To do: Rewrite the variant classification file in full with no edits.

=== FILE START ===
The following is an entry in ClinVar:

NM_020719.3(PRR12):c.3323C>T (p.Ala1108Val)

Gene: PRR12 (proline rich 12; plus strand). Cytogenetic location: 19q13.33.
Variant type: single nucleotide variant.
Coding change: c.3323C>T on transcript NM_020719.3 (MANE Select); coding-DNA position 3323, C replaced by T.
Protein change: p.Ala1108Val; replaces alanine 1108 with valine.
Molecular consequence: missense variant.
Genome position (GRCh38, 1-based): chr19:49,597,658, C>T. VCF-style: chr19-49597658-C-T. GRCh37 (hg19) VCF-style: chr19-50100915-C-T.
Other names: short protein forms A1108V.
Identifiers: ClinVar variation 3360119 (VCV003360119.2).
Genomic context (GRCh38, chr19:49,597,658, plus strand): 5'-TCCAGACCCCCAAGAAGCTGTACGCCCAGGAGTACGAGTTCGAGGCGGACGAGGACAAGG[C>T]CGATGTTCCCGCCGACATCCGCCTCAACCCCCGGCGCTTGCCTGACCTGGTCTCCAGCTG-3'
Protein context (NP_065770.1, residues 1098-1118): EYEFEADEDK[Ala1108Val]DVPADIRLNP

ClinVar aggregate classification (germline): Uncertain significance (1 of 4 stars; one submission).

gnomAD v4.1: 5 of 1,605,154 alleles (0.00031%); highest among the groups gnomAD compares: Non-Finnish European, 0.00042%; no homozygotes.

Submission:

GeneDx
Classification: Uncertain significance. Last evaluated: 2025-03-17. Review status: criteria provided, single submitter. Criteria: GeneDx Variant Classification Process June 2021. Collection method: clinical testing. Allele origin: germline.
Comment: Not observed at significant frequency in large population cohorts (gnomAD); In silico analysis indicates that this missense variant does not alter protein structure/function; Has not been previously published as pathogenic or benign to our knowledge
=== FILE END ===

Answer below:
The following is an entry in ClinVar:

NM_020719.3(PRR12):c.3323C>T (p.Ala1108Val)

Gene: PRR12 (proline rich 12; plus strand). Cytogenetic location: 19q13.33.
Variant type: single nucleotide variant.
Coding change: c.3323C>T on transcript NM_020719.3 (MANE Select); coding-DNA position 3323, C replaced by T.
Protein change: p.Ala1108Val; replaces alanine 1108 with valine.
Molecular consequence: missense variant.
Genome position (GRCh38, 1-based): chr19:49,597,658, C>T. VCF-style: chr19-49597658-C-T. GRCh37 (hg19) VCF-style: chr19-50100915-C-T.
Other names: short protein forms A1108V.
Identifiers: ClinVar variation 3360119 (VCV003360119.2).
Genomic context (GRCh38, chr19:49,597,658, plus strand): 5'-TCCAGACCCCCAAGAAGCTGTACGCCCAGGAGTACGAGTTCGAGGCGGACGAGGACAAGG[C>T]CGATGTTCCCGCCGACATCCGCCTCAACCCCCGGCGCTTGCCTGACCTGGTCTCCAGCTG-3'
Protein context (NP_065770.1, residues 1098-1118): EYEFEADEDK[Ala1108Val]DVPADIRLNP

ClinVar aggregate classification (germline): Uncertain significance (1 of 4 stars; one submission).

gnomAD v4.1: 5 of 1,605,154 alleles (0.00031%); highest among the groups gnomAD compares: Non-Finnish European, 0.00042%; no homozygotes.

Submission:

GeneDx
Classification: Uncertain significance. Last evaluated: 2025-03-17. Review status: criteria provided, single submitter. Criteria: GeneDx Variant Classification Process June 2021. Collection method: clinical testing. Allele origin: germline.
Comment: Not observed at significant frequency in large population cohorts (gnomAD); In silico analysis indicates that this missense variant does not alter protein structure/function; Has not been previously published as pathogenic or benign to our knowledge